How I handled a new code base

19. April 2012 One-Time 1

A month or two back I was checking out various validators for .NET.  I wasn’t doing MVC and didn’t want to try the workarounds to use Dat Model Validations, but at the same time, I didn’t really want to write a lot of validation code.

As I looked through NuGet to see what was out there, I saw one called FubuValidation. I was drawn to this, because I admire the guys doing the FubuMVC project (and Jeremy Miller is a Chiefs fan so you know it must be good code.)

I downloaded the code and realized one of the attributes I wanted (MinimumLength) was not there.  Thankfully it’s an OSS project on GitHub.  So I created a fork and set to work to add my new attribute.  I was excited because this was going to be my first ever Pull Request on an OSS and it was going to give me the attribute I needed.

I was instantly greeted with the fact that simply loading the solution into Visual Studio didn’t work.  There were missing files and assemblies.  I figured I just missed a couple files but couldn’t find them on GitHub.  As  I read and re-read the Readme, I noticed there was a rakefile, so I set out to get the necessary files to make the rakefile build.  Still no look.  I spent a couple hours trying to get the code to build, but couldn’t.

The next day, I reaced out to Jeremy and Josh Arnold on Twitter and asked them where I could ask some questions.  They directed me to their Google group, where I asked my question about building Fubu Validation.

Thankfully, those guys were able to get me up and running in now time. Turns out I needed a newer version of Ruby than what I had. 

I took a couple things out of this experience. First, it helps to be nice to the OSS guys. I didn’t go in “Guns blazing” complaining about needing Ruby, or telling them their code was broken. I asked a question, explained my situation and took their advice.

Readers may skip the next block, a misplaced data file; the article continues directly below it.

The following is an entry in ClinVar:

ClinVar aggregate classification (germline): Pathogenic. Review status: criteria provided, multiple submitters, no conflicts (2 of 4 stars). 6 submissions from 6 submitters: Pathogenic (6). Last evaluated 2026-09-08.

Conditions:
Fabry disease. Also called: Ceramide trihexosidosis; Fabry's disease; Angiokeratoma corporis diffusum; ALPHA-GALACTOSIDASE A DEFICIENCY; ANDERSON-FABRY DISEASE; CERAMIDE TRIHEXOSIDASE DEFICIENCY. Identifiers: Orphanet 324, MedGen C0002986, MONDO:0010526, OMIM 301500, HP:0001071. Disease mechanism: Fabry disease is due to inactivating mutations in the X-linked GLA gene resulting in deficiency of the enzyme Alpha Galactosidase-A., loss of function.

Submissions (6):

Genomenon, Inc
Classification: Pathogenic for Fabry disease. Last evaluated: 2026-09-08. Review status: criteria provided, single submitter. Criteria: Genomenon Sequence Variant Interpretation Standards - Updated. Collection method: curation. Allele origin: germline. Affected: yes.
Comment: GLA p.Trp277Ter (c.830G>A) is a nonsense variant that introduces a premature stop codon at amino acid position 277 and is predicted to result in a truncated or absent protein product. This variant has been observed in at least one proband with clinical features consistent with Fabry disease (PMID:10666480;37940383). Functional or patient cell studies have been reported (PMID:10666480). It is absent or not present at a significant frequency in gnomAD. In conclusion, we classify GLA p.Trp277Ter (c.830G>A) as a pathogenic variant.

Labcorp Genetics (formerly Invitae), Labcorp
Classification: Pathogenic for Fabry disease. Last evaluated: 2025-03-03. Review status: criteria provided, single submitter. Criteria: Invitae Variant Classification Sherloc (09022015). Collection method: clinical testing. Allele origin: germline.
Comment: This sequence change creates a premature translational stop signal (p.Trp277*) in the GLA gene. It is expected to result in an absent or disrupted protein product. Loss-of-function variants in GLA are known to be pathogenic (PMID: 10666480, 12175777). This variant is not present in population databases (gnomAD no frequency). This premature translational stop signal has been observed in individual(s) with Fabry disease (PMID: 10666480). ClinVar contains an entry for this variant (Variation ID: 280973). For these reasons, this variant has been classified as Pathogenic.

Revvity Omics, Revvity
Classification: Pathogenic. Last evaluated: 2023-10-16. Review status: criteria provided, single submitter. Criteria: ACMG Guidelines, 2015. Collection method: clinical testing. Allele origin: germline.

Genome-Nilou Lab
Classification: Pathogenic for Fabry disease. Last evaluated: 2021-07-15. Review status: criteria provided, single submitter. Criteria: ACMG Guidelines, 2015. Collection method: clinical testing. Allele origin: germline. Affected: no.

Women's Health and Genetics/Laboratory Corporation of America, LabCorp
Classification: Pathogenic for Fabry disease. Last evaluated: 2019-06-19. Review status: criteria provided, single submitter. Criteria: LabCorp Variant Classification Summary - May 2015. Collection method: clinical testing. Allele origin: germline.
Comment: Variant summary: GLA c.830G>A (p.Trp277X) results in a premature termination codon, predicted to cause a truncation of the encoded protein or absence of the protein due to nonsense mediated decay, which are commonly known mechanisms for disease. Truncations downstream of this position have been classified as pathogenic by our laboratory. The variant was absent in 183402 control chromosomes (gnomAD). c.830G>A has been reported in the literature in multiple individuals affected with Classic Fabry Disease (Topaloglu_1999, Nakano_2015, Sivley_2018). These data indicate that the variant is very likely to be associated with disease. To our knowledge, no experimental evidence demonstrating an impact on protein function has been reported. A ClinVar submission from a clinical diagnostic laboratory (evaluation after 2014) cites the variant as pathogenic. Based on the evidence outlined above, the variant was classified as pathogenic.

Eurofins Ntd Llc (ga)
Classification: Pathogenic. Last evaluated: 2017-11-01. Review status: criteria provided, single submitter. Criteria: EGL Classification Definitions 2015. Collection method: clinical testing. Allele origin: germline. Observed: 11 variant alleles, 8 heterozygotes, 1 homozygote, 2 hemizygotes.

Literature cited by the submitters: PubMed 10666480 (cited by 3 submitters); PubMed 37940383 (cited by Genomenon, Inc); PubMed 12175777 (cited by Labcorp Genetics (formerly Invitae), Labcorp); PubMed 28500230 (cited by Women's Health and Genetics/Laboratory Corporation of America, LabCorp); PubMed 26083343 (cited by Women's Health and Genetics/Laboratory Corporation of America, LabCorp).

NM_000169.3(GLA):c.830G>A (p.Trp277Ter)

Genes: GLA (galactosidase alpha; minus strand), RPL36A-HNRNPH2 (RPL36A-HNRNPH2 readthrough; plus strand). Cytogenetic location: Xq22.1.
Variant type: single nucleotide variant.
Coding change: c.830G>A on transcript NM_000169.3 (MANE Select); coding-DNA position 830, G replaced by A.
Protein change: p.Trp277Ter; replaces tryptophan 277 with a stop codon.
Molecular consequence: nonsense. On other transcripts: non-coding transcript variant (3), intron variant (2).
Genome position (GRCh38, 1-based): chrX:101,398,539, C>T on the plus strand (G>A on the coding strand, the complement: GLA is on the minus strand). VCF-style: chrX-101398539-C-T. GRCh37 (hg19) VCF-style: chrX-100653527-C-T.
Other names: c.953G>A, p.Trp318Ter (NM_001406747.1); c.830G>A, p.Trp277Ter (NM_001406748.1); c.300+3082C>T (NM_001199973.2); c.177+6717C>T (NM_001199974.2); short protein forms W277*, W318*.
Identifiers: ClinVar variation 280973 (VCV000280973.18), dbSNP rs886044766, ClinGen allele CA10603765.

Secondly, I gave them the benefit of the doubt. That is, I assumed the project did normally build and run. I don’t always do this, sometimes I assume the worst, but in the end, it usually shows people that I’m a fool.  After all, what’s more likely, that an active project on GitHub (which is written by developers who are working on several projects) doesn’t actually build and run? Or that there’s a piece of information that I’m missing, either because of miscommunication, or because I ignored something?

I hope in the future that when I come to more new code bases, I’ll give those code bases the same benefit of the doubt that I did FubuValidation.

1 thought on “How I handled a new code base”

  • 1
    jmarnold on April 19, 2012 Reply

    I appreciate you, Nate. Every person/team has their preferences for how to handle build scripts/infrastructure. I like that you kept an open mind and chose to learn our preference versus focusing your energy on debating whose approach is better.Other methods work great for other teams. Ours works great for us. Let’s spend our energy on more productive discussions or being productive, just like you have.

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